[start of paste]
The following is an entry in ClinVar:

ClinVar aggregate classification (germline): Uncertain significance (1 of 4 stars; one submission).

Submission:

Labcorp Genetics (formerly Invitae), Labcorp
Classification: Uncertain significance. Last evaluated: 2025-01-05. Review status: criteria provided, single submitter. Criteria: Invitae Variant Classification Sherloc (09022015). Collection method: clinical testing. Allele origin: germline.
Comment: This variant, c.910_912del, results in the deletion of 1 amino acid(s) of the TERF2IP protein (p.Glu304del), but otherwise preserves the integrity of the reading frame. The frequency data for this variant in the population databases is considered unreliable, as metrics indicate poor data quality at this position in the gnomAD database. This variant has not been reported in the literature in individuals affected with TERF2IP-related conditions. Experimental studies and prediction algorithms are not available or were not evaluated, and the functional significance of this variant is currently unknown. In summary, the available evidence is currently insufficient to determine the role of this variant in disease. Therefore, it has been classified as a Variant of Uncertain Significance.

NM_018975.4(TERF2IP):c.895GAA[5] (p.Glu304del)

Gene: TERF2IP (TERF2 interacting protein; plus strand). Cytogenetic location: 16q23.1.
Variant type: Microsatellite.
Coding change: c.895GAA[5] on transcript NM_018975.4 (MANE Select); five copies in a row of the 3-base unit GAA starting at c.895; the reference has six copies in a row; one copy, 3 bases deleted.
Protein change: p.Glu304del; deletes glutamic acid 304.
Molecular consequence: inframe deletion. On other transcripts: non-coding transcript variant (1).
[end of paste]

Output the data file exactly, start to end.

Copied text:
The following is an entry in ClinVar:

ClinVar aggregate classification (germline): Uncertain significance (1 of 4 stars; one submission).

Submission:

Labcorp Genetics (formerly Invitae), Labcorp
Classification: Uncertain significance. Last evaluated: 2025-01-05. Review status: criteria provided, single submitter. Criteria: Invitae Variant Classification Sherloc (09022015). Collection method: clinical testing. Allele origin: germline.
Comment: This variant, c.910_912del, results in the deletion of 1 amino acid(s) of the TERF2IP protein (p.Glu304del), but otherwise preserves the integrity of the reading frame. The frequency data for this variant in the population databases is considered unreliable, as metrics indicate poor data quality at this position in the gnomAD database. This variant has not been reported in the literature in individuals affected with TERF2IP-related conditions. Experimental studies and prediction algorithms are not available or were not evaluated, and the functional significance of this variant is currently unknown. In summary, the available evidence is currently insufficient to determine the role of this variant in disease. Therefore, it has been classified as a Variant of Uncertain Significance.

NM_018975.4(TERF2IP):c.895GAA[5] (p.Glu304del)

Gene: TERF2IP (TERF2 interacting protein; plus strand). Cytogenetic location: 16q23.1.
Variant type: Microsatellite.
Coding change: c.895GAA[5] on transcript NM_018975.4 (MANE Select); five copies in a row of the 3-base unit GAA starting at c.895; the reference has six copies in a row; one copy, 3 bases deleted.
Protein change: p.Glu304del; deletes glutamic acid 304.
Molecular consequence: inframe deletion. On other transcripts: non-coding transcript variant (1).